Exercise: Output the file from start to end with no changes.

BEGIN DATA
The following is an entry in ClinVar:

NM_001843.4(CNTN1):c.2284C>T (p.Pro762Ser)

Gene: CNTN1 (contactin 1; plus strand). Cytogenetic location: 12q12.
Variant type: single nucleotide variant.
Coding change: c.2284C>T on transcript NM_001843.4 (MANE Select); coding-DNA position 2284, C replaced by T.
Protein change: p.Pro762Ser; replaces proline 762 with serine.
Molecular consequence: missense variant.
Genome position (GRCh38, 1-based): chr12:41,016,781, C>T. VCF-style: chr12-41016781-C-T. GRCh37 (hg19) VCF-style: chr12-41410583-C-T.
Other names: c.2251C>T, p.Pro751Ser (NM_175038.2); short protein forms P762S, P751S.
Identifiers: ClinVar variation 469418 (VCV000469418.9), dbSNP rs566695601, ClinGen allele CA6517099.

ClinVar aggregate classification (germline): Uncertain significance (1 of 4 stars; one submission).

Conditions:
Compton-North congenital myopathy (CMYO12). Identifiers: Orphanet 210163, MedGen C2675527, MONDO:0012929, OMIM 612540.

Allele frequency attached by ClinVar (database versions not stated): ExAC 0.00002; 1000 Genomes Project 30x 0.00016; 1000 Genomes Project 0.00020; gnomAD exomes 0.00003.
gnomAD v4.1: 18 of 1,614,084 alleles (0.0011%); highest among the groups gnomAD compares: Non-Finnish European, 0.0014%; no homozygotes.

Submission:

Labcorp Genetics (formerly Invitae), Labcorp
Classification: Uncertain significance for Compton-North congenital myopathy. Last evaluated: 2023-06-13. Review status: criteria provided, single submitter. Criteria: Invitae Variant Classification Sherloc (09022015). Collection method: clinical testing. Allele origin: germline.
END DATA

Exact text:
The following is an entry in ClinVar:

NM_001843.4(CNTN1):c.2284C>T (p.Pro762Ser)

Gene: CNTN1 (contactin 1; plus strand). Cytogenetic location: 12q12.
Variant type: single nucleotide variant.
Coding change: c.2284C>T on transcript NM_001843.4 (MANE Select); coding-DNA position 2284, C replaced by T.
Protein change: p.Pro762Ser; replaces proline 762 with serine.
Molecular consequence: missense variant.
Genome position (GRCh38, 1-based): chr12:41,016,781, C>T. VCF-style: chr12-41016781-C-T. GRCh37 (hg19) VCF-style: chr12-41410583-C-T.
Other names: c.2251C>T, p.Pro751Ser (NM_175038.2); short protein forms P762S, P751S.
Identifiers: ClinVar variation 469418 (VCV000469418.9), dbSNP rs566695601, ClinGen allele CA6517099.

ClinVar aggregate classification (germline): Uncertain significance (1 of 4 stars; one submission).

Conditions:
Compton-North congenital myopathy (CMYO12). Identifiers: Orphanet 210163, MedGen C2675527, MONDO:0012929, OMIM 612540.

Allele frequency attached by ClinVar (database versions not stated): ExAC 0.00002; 1000 Genomes Project 30x 0.00016; 1000 Genomes Project 0.00020; gnomAD exomes 0.00003.
gnomAD v4.1: 18 of 1,614,084 alleles (0.0011%); highest among the groups gnomAD compares: Non-Finnish European, 0.0014%; no homozygotes.

Submission:

Labcorp Genetics (formerly Invitae), Labcorp
Classification: Uncertain significance for Compton-North congenital myopathy. Last evaluated: 2023-06-13. Review status: criteria provided, single submitter. Criteria: Invitae Variant Classification Sherloc (09022015). Collection method: clinical testing. Allele origin: germline.